It is a chilly Saturday in late April, and Frank Skinner, David Baddiel and Ian Broudie, lead singer of the Lightning Seeds, are loitering in The Queen of the Isle, a well-hard pub in London's Docklands, bedecked with Union Jack bunting and pictures of Barbara Windsor.
Preparing to shoot a crowd scene for the video to accompany the England squad's Euro 96 song "Three Lions", they are all too well aware of the impossibly naff history of football pop singles. Images of Kevin Keegan, bobble-perm flapping uneasily as he bobs along to "Head Over Heels in Love", are hard to erase.
But despite the irreverent tone of Fantasy Football, the BBC2 programme they host, Skinner and Baddiel are taking the project seriously. In between shots, Pedro Romhanyi, the director of Three Lions, assures me of their good faith. "They treat football with respect," he says. "This is not about making a pop video; it's about doing something that's good for football."
While waiting for Geoff Hurst to turn up for the next sequence, Skinner, Baddiel and Broudie wander down to the nearby dockside. All kitted out in personalised England shirts ("in South London you have to put your names on all your clothes or they go missing," Skinner quips), the trio perch by a monster crane and expand on why they're doing the song.
Broudie, whose work has often been used on Grandstand, was approached by the Football Association, and he in turn approached Skinner and Baddiel. They hit it off immediately.
The whole project - music, lyrics, video - had to be vetted by the FA. In addition to the single and the video, bands such as Blur, The Beautiful South, Black Grape, Massive Attack and Supergrass are contributing to "The Beautiful Game", the authorised tournament album.
"The fact the FA let us do it at all shows a lot of balls on their part," Baddiel said, "but they felt that Fantasy Football was essentially a good thing."
"Although we couldn't have done a song called 'Let's All Go to Luxembourg and Set Fire to a Wine Bar'," Skinner added, quick as a flash.
"We didn't want the song to be saying: 'We'll definitely win and everyone is frightened of us'. Everyone is, but that's because of the supporters rather than the players," Skinner continued. "We wanted to acknowledge that we had had some hard times, but now it's a time for optimism. It's not poncey to be optimistic."
Skinner passes the conversational ball to his flat-mate - on and off screen. "The song is aware of the negative aspects of being an England football fan," Baddiel said. ''The key line is: 'Thirty years of hurt never stopped me dreaming.' We're setting ourselves up against people who knock England. It's OK to hope we'll do OK."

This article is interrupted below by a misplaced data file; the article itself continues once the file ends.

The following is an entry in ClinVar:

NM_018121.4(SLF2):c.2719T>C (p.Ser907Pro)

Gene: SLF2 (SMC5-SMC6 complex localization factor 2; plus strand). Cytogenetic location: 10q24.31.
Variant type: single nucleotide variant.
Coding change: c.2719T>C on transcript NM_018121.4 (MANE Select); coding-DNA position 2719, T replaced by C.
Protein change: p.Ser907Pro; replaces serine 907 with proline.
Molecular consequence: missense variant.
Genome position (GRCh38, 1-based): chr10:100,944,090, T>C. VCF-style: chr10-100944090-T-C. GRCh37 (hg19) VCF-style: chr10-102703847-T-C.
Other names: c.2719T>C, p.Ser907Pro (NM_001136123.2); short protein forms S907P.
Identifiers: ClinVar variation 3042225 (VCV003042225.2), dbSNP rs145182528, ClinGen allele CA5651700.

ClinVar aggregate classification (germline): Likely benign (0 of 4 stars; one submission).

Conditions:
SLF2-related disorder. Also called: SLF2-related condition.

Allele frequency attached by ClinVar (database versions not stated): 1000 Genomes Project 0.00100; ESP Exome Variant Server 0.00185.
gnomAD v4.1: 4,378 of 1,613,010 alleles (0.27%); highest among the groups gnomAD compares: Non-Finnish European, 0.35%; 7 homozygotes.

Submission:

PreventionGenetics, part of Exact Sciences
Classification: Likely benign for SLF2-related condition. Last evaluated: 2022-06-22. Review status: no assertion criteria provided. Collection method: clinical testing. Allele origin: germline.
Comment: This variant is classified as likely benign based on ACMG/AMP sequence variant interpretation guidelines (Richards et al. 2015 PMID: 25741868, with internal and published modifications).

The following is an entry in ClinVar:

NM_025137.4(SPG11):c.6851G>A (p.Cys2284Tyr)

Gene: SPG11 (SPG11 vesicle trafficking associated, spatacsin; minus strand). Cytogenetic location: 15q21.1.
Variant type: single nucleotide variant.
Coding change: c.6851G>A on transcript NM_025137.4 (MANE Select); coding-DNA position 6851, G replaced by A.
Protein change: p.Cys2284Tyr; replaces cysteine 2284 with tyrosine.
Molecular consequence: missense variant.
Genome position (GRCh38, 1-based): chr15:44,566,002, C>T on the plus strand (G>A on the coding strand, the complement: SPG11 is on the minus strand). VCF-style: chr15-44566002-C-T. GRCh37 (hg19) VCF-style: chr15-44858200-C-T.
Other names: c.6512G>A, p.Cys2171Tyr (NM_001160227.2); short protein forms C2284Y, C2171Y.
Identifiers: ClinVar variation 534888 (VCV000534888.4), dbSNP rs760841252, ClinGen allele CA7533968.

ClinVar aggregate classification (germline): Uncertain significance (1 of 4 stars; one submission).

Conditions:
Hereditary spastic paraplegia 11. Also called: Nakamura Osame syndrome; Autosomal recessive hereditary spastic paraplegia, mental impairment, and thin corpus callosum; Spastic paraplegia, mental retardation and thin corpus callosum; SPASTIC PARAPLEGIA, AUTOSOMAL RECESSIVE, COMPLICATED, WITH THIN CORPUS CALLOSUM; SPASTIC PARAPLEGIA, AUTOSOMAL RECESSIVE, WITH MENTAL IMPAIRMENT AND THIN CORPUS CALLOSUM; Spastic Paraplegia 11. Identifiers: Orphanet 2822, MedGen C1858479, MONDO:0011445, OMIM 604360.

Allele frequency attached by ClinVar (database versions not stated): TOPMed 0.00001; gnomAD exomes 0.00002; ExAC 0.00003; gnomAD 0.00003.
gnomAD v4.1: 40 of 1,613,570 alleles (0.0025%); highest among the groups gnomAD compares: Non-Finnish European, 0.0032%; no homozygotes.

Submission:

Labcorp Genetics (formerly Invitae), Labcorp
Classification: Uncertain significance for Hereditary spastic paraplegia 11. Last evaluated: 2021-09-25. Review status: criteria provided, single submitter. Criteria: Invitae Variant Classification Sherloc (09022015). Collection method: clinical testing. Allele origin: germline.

The song roars with patriotism and the writers have included specific allusions to gee up even the most jaded armchair cynic.
I still see that tackle by Moore
And when Lineker scored,
Bobby belting the ball
And Nobby dancing.
"The aim was to isolate some moments which will raise goose pimples on the back of England fans' necks." Baddiel said. Skinner, Baddiel and Broudie experienced some goose pimples when they went to a recent Bisham Abbey training weekend to explain the song to the England squad. "It was nerve- wracking," Skinner said. "We were having lunch with the players and, when we got to the cheesecake, Gazza couldn't wait any longer and went to put the song on. Fortunately, he was unable to operate the cassette-player."
Baddiel dribbles along with the story. "At first the players showed no more enthusiasm than occasionally tapping a fork against a plate. Then we explained the song as if to a group of three-year-old children and they got it. Terry [Venables] was particularly positive about it. 'Roll on, 8 June,' he said. It's all about the tradition of playing for England, and Terry's someone who'll respond to that."
They went to fulfil every schoolboy's - and most adults' - dream by having a kickaround with the England team. Still starry-eyed, they rounded off their day by recording the chorus with the squad. "Unfortunately Alan Shearer was injured," Baddiel laments. "He was holding something back because you have to sing from the groin."
Skinner chipped in. "If Matt Le Tissier had been there, he wouldn't have sung anything for three verses, and then suddenly he would have come out with something brilliant."
Skinner and Baddiel may take the rise out of footballers - after they sent up Nottingham Forest's Jason Lee, they were condemned as "middle- class wide boys" by his manager, Frank Clark. On this project, however, the duo are supporters first and comedians second. "At heart, we're genuine fans," Baddiel said.
"We're like kids in a toy shop with professional footballers," said Skinner, who is so devoted to West Bromwich Albion that he had videos of all their games sent out to him when he was touring North America.
A week after the Bisham Abbey kickabout, Broudie, a lifelong Liverpool fan, is still in Scouse heaven. "In the line-up for the song, I was between Robbie Fowler and Steve McManaman," he said, beaming at the memory. "I was like the cat that got the cream. I couldn't stop smiling. At the end of the day, my mouth was hurting."
The single, "Three Lions", and the album, "The Beautiful Game", are released on Monday. The video "Fantasy Football III: Two Men and a Football" is released on 3 June.
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